Russians kill Ukrainians! Filmmakers protest on Cannes red carpet against the

This year, we witnessed a slew of protests at the Cannes Film Festival. On Wednesday, before the screening of their film ‘Butterly Vision,’ Ukrainian director Maksym Nakonechni along with the whole crew of his movie gave a reminder about the crisis Ukraine is going through after the Russian invasion.

 

In front of the Salle Debussy, which is the second-largest theatre in Cannes, the silent protest was held at the stairs of the theatre where the whole team of the movie including director Maksym, producers Darya Bassel and Yelizaveta Smit, lead actress Rita Burkovska with the other members. 

Protesting against the genocide, they showed up the banner, reading, ”Russians kill Ukrainians. Do you find it offensive or disturbing to talk about this genocide?”

The protestors also covered their face with a translucent sheet reading ”sensitive content” with the same eye logo we see on social media platforms when content is disturbing.

As per Variety, ”the protestors were demonstrating against what they see as a dangerous form of censorship by social media platforms, which, in their opinion, are hiding the uncomfortable and disturbing reality of the war.”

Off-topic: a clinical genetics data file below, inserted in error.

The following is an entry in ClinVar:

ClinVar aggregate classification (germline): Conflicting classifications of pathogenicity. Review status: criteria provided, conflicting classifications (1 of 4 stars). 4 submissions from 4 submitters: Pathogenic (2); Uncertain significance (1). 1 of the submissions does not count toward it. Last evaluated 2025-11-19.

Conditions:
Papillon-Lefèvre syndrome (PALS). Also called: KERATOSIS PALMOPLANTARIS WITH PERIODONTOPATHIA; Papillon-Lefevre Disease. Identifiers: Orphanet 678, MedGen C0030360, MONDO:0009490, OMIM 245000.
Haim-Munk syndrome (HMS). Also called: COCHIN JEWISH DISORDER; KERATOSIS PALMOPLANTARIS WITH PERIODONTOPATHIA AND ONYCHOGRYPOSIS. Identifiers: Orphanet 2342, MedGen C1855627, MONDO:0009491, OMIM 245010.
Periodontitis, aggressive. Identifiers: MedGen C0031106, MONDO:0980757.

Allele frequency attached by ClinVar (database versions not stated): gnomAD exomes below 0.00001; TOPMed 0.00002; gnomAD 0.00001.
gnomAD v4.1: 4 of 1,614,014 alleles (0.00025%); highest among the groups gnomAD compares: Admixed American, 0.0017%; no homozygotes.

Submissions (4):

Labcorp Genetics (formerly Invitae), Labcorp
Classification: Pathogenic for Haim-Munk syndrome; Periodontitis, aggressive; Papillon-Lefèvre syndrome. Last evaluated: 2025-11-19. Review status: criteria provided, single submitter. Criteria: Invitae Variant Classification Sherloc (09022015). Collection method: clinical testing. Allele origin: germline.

The movie is about a female Ukrainian soldier Lilia, who returns home to her family after spending months in prison. The movie’s official synopsis reads via Variety, “The trauma of captivity continues to torment her and surface in dreamlike ways. Something growing deep within Lilia will not allow her to forget, yet she refuses to identify as a victim and will fight to liberate herself.”

This protest comes a few days after a group of woman protestors used the event to raise awareness against male violence. A group of women wearing black clothes walked the red carpet with a white banner featuring the victims of domestic violence in France. The protestors were also holding smoke grenades. 

Last week, an unidentified woman protested against the sexual violence in Ukraine amid the Russian invasion. It happened during the premiere of George Miller’s ‘Three Thousand Years of Longing’.

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